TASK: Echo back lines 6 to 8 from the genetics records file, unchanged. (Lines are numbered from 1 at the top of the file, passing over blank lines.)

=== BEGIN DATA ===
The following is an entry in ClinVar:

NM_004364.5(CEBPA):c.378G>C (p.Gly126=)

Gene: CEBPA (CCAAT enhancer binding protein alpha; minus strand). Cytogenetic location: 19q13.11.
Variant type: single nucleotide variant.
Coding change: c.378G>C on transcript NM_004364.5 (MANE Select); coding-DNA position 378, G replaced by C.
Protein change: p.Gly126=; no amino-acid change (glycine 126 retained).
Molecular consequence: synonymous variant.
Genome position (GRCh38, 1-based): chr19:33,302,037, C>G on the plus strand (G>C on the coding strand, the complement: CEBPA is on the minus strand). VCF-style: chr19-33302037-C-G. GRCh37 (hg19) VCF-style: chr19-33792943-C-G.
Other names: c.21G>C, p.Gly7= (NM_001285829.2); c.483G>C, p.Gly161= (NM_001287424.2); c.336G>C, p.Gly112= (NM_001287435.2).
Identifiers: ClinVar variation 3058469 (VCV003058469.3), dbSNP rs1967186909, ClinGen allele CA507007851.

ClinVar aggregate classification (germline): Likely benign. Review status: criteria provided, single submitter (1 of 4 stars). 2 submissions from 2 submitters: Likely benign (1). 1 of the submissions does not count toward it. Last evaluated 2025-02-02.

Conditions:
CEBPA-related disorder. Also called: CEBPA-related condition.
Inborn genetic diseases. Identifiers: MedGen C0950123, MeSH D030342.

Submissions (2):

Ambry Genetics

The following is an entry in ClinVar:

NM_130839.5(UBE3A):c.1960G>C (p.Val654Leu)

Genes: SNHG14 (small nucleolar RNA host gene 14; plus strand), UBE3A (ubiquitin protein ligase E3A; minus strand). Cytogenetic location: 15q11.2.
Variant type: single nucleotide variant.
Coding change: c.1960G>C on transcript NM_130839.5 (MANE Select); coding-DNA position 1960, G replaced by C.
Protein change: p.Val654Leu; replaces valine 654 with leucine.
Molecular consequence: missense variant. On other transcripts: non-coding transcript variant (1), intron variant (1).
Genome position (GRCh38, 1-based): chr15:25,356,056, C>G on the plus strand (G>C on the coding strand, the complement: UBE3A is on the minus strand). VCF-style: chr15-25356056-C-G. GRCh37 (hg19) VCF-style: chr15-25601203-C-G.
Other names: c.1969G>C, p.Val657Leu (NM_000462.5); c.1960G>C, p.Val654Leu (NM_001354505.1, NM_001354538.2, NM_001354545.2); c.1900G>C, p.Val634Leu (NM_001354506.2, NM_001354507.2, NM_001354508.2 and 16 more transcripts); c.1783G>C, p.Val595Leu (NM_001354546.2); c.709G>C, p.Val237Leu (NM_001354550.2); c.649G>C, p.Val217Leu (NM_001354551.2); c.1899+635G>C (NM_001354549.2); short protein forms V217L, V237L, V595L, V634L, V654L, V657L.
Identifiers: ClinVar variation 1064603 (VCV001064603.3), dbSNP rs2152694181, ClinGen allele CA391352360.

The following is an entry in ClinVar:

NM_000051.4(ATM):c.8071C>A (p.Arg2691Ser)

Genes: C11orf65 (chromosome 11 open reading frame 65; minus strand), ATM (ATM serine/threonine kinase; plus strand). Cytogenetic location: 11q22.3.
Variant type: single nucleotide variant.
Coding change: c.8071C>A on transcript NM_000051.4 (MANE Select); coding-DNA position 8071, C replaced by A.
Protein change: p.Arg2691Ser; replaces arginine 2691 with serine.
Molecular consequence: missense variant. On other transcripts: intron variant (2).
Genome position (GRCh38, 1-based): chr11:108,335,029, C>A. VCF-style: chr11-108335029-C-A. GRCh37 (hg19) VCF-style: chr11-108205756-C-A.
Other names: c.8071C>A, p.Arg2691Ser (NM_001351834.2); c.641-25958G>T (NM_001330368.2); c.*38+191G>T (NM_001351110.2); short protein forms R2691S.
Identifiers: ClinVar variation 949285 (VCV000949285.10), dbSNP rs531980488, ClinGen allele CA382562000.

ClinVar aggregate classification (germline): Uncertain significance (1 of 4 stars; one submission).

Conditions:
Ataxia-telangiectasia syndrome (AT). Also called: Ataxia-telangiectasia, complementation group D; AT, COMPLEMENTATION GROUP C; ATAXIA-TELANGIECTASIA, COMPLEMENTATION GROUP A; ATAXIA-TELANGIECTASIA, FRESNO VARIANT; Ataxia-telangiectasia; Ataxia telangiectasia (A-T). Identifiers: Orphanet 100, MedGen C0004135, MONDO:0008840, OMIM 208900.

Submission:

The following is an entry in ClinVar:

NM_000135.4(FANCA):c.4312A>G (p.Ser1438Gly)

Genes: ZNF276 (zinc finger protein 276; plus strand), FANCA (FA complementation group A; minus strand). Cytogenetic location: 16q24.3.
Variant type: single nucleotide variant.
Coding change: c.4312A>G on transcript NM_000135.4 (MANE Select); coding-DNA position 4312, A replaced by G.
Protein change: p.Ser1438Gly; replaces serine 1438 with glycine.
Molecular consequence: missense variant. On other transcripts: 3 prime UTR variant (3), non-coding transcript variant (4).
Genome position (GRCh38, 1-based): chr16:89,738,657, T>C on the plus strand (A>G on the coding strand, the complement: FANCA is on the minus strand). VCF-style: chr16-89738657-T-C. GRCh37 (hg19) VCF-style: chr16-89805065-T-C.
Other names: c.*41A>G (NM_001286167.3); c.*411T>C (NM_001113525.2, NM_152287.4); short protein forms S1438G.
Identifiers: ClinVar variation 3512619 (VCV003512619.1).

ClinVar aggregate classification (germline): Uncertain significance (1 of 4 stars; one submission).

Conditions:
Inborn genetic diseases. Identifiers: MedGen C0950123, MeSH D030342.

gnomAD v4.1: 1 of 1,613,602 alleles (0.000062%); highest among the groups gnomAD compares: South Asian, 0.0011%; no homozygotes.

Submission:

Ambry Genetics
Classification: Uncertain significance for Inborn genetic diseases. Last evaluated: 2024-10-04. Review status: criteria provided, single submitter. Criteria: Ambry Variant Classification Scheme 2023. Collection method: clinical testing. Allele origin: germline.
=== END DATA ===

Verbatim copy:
Protein change: p.Gly126=; no amino-acid change (glycine 126 retained).
Molecular consequence: synonymous variant.
Genome position (GRCh38, 1-based): chr19:33,302,037, C>G on the plus strand (G>C on the coding strand, the complement: CEBPA is on the minus strand). VCF-style: chr19-33302037-C-G. GRCh37 (hg19) VCF-style: chr19-33792943-C-G.